“I think the international student population has grown in the U.S. overall because of the strength that the U.S. higher education system has to offer, [such as the] ability to access SAT and GRE testing centers more easily across the world, and funding that is occurring at a national level in countries like Brazil or Saudi Arabia for students to study [in] the U.S,” Albrecht said.

Texas has the third largest number of international students in the nation, and UT has more foreign students, which includes full-time, exchange and ESL students, than any other university in Texas.

International student adviser Monica Malhotra said the number of international students enrolled in ESL programs has also increased, which she said is probably because of the high demand for foreign students to learn English.

“Our ESL student numbers have increased significantly, and we have to close applications at a certain point because we don’t have the space to admit more,” Malhotra said. “It’s because of the number of foreign government sponsors sending their students to the U.S. to learn English and prepare them for admission to a U.S. university.”

With the click of a button, undocumented students at UT can now access vital academic, enrollment and graduation information thanks to a new website unveiled by the UT International Office.

The Longhorn Dreamers Project was created to strengthen support services on campus for undocumented students at UT in collaboration with the University Leadership Initiative, a student organization that advocates for undocumented students to achieve legal status.

University Leadership Initiative president Juana Guzmán said the new website will be a welcome change from the past when students struggled to find a central place for information.

“We didn’t have anywhere to turn to before this,” Guzmán said. “Now we have this website that has resources for us.”

Located within the UT International Office’s website, Longhorn Dreamers Project provides information on everything from financial aid and advising to the Deferred Action for Childhood Arrivals program, a new federal policy that allows certain undocumented residents to apply for temporary deferred deportation status and gain employment authorization. There are about 300 undocumented students currently enrolled at UT, according to the International Office.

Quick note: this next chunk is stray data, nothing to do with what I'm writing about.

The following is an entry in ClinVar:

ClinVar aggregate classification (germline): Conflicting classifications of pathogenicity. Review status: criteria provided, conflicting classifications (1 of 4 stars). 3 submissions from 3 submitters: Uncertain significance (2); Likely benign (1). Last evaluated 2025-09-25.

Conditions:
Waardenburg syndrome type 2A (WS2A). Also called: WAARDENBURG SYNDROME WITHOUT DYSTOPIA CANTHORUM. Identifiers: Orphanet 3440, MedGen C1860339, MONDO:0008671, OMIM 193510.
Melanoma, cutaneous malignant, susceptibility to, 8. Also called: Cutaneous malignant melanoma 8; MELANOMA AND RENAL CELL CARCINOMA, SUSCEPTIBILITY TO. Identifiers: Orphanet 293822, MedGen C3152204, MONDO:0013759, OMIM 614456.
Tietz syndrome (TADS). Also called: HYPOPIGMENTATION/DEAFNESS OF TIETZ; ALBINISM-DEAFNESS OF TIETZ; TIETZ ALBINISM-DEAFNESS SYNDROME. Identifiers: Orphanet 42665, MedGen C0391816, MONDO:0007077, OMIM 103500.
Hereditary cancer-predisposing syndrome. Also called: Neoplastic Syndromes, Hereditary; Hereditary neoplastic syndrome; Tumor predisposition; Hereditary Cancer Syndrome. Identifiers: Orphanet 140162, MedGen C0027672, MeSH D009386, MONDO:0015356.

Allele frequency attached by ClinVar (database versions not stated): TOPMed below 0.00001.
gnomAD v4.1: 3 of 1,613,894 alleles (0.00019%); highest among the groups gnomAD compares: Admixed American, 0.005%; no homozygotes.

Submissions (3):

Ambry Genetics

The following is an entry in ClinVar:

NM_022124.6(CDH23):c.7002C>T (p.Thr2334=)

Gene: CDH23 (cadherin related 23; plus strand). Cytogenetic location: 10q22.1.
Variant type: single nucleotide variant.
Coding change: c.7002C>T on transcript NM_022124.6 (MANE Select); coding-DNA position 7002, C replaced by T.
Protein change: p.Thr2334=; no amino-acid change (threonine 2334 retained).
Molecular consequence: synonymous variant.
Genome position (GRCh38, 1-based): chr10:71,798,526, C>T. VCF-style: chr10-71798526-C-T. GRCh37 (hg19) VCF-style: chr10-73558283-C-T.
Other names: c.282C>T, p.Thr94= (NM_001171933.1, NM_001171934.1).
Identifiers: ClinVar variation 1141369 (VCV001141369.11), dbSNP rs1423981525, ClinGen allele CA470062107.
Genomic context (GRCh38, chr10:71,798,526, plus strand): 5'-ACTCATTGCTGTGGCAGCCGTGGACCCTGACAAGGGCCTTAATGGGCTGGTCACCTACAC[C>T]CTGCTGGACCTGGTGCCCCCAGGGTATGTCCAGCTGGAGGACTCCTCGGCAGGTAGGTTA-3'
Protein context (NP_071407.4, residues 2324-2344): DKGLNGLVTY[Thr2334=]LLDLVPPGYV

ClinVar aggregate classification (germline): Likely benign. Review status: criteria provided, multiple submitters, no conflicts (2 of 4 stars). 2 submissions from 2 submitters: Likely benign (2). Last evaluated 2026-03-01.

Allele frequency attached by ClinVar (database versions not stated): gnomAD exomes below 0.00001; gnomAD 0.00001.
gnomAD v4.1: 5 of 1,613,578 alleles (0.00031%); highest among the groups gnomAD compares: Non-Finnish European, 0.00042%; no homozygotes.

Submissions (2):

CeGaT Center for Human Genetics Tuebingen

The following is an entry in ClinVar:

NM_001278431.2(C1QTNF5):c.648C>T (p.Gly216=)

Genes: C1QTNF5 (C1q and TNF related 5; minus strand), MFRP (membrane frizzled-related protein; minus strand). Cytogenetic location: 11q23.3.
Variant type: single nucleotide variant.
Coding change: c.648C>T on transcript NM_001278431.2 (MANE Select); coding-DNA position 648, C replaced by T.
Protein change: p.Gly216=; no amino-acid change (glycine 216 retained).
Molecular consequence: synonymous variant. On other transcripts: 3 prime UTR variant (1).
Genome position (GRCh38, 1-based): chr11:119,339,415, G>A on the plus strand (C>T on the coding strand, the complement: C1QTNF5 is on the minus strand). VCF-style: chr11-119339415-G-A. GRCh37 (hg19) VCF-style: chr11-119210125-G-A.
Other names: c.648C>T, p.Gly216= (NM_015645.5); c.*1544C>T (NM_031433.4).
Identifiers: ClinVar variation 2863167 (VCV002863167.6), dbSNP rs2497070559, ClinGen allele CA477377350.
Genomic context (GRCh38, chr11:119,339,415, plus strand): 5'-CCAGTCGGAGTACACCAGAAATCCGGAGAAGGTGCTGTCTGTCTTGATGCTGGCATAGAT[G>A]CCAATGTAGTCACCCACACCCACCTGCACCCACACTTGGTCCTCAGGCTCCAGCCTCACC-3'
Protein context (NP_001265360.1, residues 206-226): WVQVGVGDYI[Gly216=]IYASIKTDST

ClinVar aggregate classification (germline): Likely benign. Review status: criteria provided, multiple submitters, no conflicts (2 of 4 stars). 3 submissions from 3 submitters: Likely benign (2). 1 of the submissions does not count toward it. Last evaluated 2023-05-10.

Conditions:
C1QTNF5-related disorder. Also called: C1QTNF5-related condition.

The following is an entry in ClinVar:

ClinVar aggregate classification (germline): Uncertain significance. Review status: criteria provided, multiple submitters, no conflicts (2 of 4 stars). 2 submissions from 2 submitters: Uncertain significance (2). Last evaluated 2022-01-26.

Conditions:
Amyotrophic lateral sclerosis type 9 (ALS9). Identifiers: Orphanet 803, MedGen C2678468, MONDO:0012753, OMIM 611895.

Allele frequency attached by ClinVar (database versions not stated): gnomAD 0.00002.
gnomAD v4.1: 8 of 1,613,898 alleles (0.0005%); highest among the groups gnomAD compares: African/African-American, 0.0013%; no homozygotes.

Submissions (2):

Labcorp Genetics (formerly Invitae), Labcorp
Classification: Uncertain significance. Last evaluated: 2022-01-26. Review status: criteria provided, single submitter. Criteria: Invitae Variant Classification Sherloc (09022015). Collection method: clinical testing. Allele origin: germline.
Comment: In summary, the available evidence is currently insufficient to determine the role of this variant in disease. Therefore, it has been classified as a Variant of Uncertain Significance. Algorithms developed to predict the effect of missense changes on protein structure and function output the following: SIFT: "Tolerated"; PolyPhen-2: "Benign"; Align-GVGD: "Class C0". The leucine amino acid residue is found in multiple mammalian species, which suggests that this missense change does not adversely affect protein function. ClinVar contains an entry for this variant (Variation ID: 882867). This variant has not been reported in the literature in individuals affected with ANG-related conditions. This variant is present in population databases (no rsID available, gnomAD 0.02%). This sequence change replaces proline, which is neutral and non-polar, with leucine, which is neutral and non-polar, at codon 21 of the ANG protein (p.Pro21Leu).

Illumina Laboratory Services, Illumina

Teri Albrecht, International Student and Scholar Services director, said the International Office identified a growing need among undocumented students to create a central place to access resources. She said that student input during the development of the website was crucial.

“We wanted to know directly from them what was the most beneficial information to provide on the website,” Albrecht said. “We went through focus groups with students to find out what they needed.”

Albrecht said she envisions the new website as being an asset not only to students but also to faculty and staff who seek to empower undocumented students.

“In the last 10 years, I’ve seen a lot of people across campus, faculty and staff, struggle to help students and didn’t know where to go necessarily,” Albrecht said. “Hopefully we’re helping faculty and staff who want to help students feel more empowered.”

University Leadership Initiative secretary Diana Morales said the website’s value lies in the fact that it was made for undocumented students by undocumented students.

“Most of the information that the website has comes from our own personal experiences,” Morales said.

Before the creation of the website, Morales said, it was often difficult for undocumented students to find a place to obtain information because their status didn’t fall into any existing administrative department.

“Here at UT, we don’t really have a specific category for us,” Morales said. “We don’t consider ourselves international students, and that can cause a lot of confusion.”

The website also offers information to undocumented high school students as well as high school counselors.

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International student enrollment in colleges nationwide steadily increased this year, while the total number of U.S. students who studied abroad decreased slightly, according to a recent study by an international education nonprofit.

In the 25 years that the Institute of International Education has published its “Open Doors” report, this year’s figures indicate a first-time decrease in American students studying abroad.

The figures do not surprise Teri Albrecht, the director for international student and scholar services. She said the sluggish economy of 2009, when the report’s data was collected, dampened students’ abilities to participate in study abroad programs.

“I think that this has to do with the economic situation, increasing costs or tuition at U.S. universities and increased options of university studies throughout the world,” Albrecht said.

UT’s international student enrollment continues to increase, while the number of international students at UT — 4,768 — has remained stable over the past year.

“While financial aid is available to U.S. students studying abroad, there are expenses, both perceived and real, involved in studying abroad that adds to U.S. students’ college expenses,” she said. “For international students, coming to the U.S. to study isn’t a study abroad program for them in the sense that they come here for a semester or a year — they are coming for a degree program.”